These negotiations have been a salutary lesson for the rest of Europe and one can only hope that Europe’s populations take heed of it, regardless of what they eventually decide to do about it. A few of my takeaways from the past two weeks:
- Europe lives by the Golden Rule: he who has the Gold makes the Rules. True at all times and everywhere, it nonetheless seems that each generation must learn this lesson anew the hard way. Europe’s insistence on being repaid is perfectly understandable and correct; Europe’s insistence on interfering in Greek domestic affairs and potentially exercising a de facto veto over Greek legislation is also understandable, but more difficult to swallow. Europe has been misled by Greek governments in the past; however, there is a fundamental conflict of interest when foreign governments and institutions are insisting upon the privatization of Greek public assets which may then be bought up at fire sale prices by private companies that happen to reside in those same foreign countries. Is it coincidence that Deutsche Telekom holds a 40% stake in Greece’s OTE Telekom, and would like the Greek government to sell its blocking 10% stake? Surely cases like these are not a factor in Germany’s insistence that privatizations must go forward as part of any bailout agreement. Why else would Greece want to sell its stake in a profitable enterprise?
- Democracy? Sovereignty? Only for the big countries. Respect for democracy, popular mandates and sovereign rights are reserved for the big member states: Germany, France, the United Kingdom. The European Union has no qualms about browbeating a country senseless if it votea the wrong way, such as Ireland’s initial rejection of the Lisbon Treaty in 2008. Nor have the EU and ECB been shy about issuing take-it-or-take-it diktats to member states, such as forcing the Irish government to assume the entire burden of its banking sector’s liabilities despite these being private debts without any public guarantee. Portugal and Greece have been on the receiving end of this treatment; so have Hungary and Croatia. Even relatively large states have been reminded of their place. It was undoubtedly a humiliating experience for both Italy and Spain to be treated like the aforementioned smaller members. The only concessions achieved by their governments were a few cosmetic changes in wording and form to make their treatment seem less like an imposition than it was.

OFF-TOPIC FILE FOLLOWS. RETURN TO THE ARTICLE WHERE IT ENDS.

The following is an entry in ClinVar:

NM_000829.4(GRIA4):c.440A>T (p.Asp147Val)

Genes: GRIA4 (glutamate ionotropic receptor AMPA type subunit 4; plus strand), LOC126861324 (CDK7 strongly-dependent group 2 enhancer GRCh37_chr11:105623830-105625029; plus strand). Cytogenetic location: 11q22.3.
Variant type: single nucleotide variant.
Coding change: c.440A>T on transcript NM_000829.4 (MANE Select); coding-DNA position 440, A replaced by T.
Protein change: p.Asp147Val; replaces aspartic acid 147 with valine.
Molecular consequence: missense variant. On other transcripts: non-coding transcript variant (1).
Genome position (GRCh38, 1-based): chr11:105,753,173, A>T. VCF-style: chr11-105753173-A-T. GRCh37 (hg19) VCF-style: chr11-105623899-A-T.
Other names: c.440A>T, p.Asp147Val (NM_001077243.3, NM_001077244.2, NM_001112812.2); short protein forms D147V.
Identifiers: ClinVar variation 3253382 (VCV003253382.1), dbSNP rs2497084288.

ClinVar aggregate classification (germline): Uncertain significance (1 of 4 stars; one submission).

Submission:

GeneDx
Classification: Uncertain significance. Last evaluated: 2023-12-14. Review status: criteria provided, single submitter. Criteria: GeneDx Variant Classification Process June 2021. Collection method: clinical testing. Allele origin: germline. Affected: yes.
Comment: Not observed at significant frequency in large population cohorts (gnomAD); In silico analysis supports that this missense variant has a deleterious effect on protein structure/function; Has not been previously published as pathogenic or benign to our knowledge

- There is an enormous amount of bad faith tied up in these negotiations. The Eurogroup and Greece have not been very sincere with each other, which might not be expected in negotiations between states other than for the fact that they all supposedly have “what’s best for the people of Europe” at heart. That and 10 bucks will get you a haircut. The Greeks have been deliberately vague to the point of absurdity in an attempt to avoid being pinned down on any reforms; the Eurogroup has been brutally direct beyond the point of getting the Greeks to commit to a repayment and reform program. A critical part of the exercise has been to humiliate Greece, to stigmatize as with a scarlet letter voting for an anti-establishment party (hence all the opprobrium about the “radical” nature of Syriza). Europe may yet find it convenient to continue beating on the Greek whipping boy, depending on the evolution of the political situation in the different member states. On the other hand, Syriza will surely take any opportunity to seize upon the least technicality to improve its situation and to avoid executing those parts of the agreement that are least aligned with its ideology. Rather than entering in any sort of partnership, one that Tsipras’ government could be expected to faithfully execute, Greece’s relationship with Europe looks increasingly like that of a battered wife who is too financially dependent on her husband to escape. Which is precisely why the Eurogroup has demanded an unprecedented degree of intrusive control over the Greek government. Varoufakis said that Greece was not a “debt colony”, but I’m afraid he was wrong.
- Europe’s harshness may backfire. Once again, a critical piece of the negotiations has been to humiliate Syriza and force them to admit the reality that they cannot fulfill their campaign promises. One of the reasons this was important is because it reinforces the morality tale that the German government has sold to its electorate to justify the bailout of the Euro and the “profligate south”. Another reason is that other member states are also facing challenges from the left; most immediately Spain, with the Syriza-like Podemos barking at the heels of the governing Partido Popular. Demonstrating that the left’s promises are so much hot air when confronted with the realities of Europe seemed like a good way to demonstrate the futility of voting for them. “Better to vote the establishment”, the argument goes, “at least we get along with the Eurogroup and can extract real concessions from time to time”. That argument is only likely to sway voters who were already determined to vote for the establishment. For one thing, the sight of little Greece beaten, humiliated, insulted, forced eventually to capitulate to the implacable malevolence of her “partners in Europe” is just as likely to provoke indignation as despair. Syriza is more popular today than when they won the election, as Greeks across the political spectrum are angered by the treatment their government has received and the characterization of themselves and their country as miscreants.